In an interview, Bowling said he and his wife submitted their applications to a search firm last fall and were contacted almost immediately by schools abroad. He interviewed three times over Skype with a school in Shanghai, which didn't work out. Then he interviewed four times with the school in Abu Dhabi.

The political environment in the U.S. played into his decision to leave.

“The American school model as it was practiced in the past is the envy of the world, and everybody wants to copy it,” Bowling said.

“The American school present is not. And it’s driving out effective people because the work we ask people to do, particularly at low-income schools like my school, is unsustainable.”

What about low-income students?

For American educators accustomed to working in low-income schools, the resources available at some international schools can seem luxurious. One day at Cotopaxi in March, a classroom of fourth-grade students were puzzling over a writing exercise. There were only 15 students in the class, but a teacher and an instructional assistant were available to help.

Elsewhere in the school that afternoon, high school students were working on advanced math and kindergartners were painting in a glass-walled atelier.

As for testing, Cotopaxi teachers use Measures of Academic Progress, which students take three times per year to measure their improvement. Many U.S. schools administer that exam or something similar, plus annual state standardized exams and other mandated tests.

Cotopaxi also has a deep bench of support staff. The school employs two doctors and five counselors. Two of those counselors only work with the high school, which enrolls just 160 students.

Meanwhile, in the U.S.: Schools often lack nurses as kids' health problems like suicide, allergies soar

Kourtney Wessels, Cotopaxi's English-language learner coordinator, said she appreciates all the resources at her school. Parents are dedicated and support the school financially. Students arrive at school fed and ready to learn, and misbehavior is rare.

But sometimes she wonders if she made the right decision to leave the U.S.

"I went into teaching with the idea of social justice," said Wessels, whose parents were both public-school teachers. "Here you're kind of living in a bubble. I still struggle with that." 

Several teachers interviewed at Cotopaxi said they valued being treated like professionals and having autonomy in the classroom.

They even applauded their professional-development sessions, a common target of U.S. teachers' complaints. At Cotopaxi, the sessions are more relevant and robust, teachers said.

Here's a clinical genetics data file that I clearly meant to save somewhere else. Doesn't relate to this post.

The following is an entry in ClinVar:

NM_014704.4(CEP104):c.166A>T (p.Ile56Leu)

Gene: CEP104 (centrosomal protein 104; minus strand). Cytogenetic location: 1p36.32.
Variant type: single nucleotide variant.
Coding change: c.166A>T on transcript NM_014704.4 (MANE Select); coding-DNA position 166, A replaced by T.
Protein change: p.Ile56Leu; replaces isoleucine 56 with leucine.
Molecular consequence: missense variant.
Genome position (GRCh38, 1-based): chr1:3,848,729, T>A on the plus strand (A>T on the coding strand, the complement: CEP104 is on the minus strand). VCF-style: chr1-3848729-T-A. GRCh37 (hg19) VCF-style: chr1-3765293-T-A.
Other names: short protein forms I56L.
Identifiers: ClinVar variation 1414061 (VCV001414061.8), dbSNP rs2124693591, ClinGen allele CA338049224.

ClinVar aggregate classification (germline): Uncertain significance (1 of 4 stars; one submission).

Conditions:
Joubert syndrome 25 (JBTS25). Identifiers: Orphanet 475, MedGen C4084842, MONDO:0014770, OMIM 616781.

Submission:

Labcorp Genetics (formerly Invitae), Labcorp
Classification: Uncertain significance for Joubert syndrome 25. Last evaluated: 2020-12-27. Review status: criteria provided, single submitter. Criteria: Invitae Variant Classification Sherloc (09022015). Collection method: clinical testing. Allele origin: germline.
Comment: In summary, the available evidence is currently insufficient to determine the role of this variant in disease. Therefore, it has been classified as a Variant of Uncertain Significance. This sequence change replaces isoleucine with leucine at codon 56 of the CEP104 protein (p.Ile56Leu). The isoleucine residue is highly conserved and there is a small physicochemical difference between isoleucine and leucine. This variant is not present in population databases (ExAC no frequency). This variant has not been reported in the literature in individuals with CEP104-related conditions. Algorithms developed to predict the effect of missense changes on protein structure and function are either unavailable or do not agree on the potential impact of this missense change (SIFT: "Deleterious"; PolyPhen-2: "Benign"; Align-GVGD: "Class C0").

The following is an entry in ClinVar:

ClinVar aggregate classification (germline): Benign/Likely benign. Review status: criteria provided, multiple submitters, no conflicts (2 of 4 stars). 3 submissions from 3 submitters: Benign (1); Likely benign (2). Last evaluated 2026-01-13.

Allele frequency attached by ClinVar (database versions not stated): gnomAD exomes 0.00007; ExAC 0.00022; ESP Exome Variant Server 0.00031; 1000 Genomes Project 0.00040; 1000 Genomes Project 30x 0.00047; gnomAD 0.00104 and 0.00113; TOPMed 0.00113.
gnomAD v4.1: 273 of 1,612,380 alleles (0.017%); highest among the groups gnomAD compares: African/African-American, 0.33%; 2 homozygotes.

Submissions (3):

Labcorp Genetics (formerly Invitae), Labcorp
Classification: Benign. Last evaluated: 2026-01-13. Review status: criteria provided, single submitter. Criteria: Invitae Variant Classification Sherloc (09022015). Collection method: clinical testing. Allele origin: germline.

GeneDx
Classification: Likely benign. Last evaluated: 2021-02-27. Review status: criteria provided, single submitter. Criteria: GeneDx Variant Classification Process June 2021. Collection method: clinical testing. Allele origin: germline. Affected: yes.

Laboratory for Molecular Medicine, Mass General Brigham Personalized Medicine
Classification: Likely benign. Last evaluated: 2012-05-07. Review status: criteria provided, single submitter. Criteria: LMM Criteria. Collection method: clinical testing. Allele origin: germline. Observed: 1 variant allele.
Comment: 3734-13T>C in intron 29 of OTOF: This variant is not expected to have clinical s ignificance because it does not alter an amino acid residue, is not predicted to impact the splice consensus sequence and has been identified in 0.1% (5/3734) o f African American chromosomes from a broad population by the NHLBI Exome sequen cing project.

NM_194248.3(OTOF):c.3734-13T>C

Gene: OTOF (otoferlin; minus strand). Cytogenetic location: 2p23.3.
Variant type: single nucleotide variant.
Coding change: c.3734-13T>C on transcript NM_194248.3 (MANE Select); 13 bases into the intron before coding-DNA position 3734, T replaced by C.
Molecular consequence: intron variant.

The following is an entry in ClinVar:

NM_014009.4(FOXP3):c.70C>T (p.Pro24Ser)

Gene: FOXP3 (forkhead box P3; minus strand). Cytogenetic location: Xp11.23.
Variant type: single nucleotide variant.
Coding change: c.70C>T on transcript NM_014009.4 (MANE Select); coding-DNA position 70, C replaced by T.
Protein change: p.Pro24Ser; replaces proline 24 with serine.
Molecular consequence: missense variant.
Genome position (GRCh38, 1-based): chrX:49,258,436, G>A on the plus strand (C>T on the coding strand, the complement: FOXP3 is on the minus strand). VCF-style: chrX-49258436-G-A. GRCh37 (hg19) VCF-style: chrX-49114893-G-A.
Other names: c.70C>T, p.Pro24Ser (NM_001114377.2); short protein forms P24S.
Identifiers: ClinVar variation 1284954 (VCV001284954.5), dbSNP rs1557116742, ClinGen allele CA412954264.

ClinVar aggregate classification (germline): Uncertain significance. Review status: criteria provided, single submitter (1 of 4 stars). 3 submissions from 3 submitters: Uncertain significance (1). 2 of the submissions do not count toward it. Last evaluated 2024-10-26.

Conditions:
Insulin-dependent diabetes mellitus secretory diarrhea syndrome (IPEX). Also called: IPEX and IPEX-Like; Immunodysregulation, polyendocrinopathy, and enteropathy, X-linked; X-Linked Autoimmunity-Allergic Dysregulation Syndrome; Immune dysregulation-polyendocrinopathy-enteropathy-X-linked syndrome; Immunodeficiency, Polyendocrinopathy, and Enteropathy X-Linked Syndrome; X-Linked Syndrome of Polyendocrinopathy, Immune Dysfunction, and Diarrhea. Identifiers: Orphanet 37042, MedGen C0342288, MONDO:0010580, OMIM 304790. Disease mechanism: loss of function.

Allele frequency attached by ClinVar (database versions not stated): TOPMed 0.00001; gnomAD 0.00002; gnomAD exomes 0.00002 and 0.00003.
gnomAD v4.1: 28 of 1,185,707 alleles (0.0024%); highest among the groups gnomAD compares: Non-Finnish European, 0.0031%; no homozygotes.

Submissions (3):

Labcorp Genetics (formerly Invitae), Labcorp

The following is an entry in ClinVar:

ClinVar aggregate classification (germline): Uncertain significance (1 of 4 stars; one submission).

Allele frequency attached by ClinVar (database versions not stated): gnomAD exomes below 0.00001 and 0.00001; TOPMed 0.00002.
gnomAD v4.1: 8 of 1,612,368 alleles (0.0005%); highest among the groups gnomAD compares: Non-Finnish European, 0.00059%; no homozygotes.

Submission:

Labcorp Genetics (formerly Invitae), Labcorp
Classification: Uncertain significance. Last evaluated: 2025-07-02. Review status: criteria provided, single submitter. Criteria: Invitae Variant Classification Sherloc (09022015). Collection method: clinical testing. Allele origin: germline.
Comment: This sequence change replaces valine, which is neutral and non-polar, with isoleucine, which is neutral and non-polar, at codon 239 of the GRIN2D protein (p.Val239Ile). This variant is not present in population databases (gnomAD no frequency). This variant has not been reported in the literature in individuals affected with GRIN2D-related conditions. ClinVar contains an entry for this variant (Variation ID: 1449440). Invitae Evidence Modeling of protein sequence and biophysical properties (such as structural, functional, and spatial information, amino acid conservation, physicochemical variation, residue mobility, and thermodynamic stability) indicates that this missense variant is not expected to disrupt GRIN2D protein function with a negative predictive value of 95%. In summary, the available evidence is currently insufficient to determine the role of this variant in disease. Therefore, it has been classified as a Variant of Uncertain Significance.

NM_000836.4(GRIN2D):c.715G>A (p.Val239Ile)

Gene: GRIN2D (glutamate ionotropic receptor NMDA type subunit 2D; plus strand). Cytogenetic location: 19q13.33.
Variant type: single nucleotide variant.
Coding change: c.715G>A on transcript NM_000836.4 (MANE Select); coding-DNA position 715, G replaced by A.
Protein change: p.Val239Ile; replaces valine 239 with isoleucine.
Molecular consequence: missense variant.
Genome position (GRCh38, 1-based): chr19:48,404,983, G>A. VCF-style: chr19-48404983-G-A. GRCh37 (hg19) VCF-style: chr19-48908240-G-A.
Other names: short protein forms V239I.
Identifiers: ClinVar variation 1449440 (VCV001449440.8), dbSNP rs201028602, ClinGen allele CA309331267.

Teachers also said they felt like administrators of international schools listened to them and incorporated their feedback more readily than principals in the States.

Almost everyone said they enjoyed the close kinship that occurs among teachers in international schools, likely fueled by the fact that virtually all of them share an adventurous spirit.

Housing benefits help save money

International school teachers sometimes earn less than what they earned in the States. At Cotopaxi, salaries range from about $26,000 to $56,000, depending on a teacher's education and experience.

But other benefits – such as free housing, free tuition for teachers' children to attend the school, and a free plane ticket home once per year – help teachers keep more of that pay in their pockets. Some schools throw in other benefits as well.

“I get a transportation budget to get to and from work,” said Vanessa Weber, a special education teacher at The International School of Kuala Lumpur, in Malaysia. 

“Our housing is covered, I have the best health insurance I’ve ever had, and it covers me in every part of the world," she added. "And we get an amazing retirement: My school pays 17% and then I can contribute to it as well.”

Weber, who is from Wisconsin, taught at Cotopaxi with her husband before they both got offers to work in Malaysia. The biggest downside now is that home is a 30-hour flight away.

Still, international teaching jobs in Asia are coveted because salaries are high. Weber said base salaries at her school range from the equivalent of $25,580 in U.S. dollars for a teacher with no experience to $80,000 for an experienced teacher with a doctorate degree.

Then the benefits: a housing allowance, retirement plan, transportation allowance, flights home, tuition for teachers' children (at the Kuala Lumpur school, that's about $40,000 per child) and also shipping and settling-in allowances for new hires.

In her five years overseas, Weber said she's noticed more-experienced teachers from the U.S. joining the international circuit.

“Usually you start doing this kind of teaching when you’re young, and you do it for part of your life,” Weber said. “Now I’m meeting people in their early 40s who are teaching abroad for the first time. It’s clear that there’s a greater exodus than there was before.”

Education coverage at USA TODAY is made possible in part by a grant from the Bill & Melinda Gates Foundation. The Gates Foundation does not provide editorial input.